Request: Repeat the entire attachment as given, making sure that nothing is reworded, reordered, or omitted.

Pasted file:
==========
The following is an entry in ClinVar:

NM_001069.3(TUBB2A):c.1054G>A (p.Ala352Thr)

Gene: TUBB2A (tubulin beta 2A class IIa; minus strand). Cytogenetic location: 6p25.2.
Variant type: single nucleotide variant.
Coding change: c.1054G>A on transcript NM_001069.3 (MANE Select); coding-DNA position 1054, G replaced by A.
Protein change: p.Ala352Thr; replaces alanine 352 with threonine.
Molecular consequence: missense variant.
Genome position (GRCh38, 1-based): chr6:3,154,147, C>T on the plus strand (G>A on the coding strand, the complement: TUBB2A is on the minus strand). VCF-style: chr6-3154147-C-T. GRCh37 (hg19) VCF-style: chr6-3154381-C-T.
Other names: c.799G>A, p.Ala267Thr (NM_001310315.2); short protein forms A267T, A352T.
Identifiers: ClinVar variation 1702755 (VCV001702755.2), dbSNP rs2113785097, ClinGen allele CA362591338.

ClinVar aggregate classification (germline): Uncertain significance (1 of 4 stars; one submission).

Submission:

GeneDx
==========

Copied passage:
The following is an entry in ClinVar:

NM_001069.3(TUBB2A):c.1054G>A (p.Ala352Thr)

Gene: TUBB2A (tubulin beta 2A class IIa; minus strand). Cytogenetic location: 6p25.2.
Variant type: single nucleotide variant.
Coding change: c.1054G>A on transcript NM_001069.3 (MANE Select); coding-DNA position 1054, G replaced by A.
Protein change: p.Ala352Thr; replaces alanine 352 with threonine.
Molecular consequence: missense variant.
Genome position (GRCh38, 1-based): chr6:3,154,147, C>T on the plus strand (G>A on the coding strand, the complement: TUBB2A is on the minus strand). VCF-style: chr6-3154147-C-T. GRCh37 (hg19) VCF-style: chr6-3154381-C-T.
Other names: c.799G>A, p.Ala267Thr (NM_001310315.2); short protein forms A267T, A352T.
Identifiers: ClinVar variation 1702755 (VCV001702755.2), dbSNP rs2113785097, ClinGen allele CA362591338.

ClinVar aggregate classification (germline): Uncertain significance (1 of 4 stars; one submission).

Submission:

GeneDx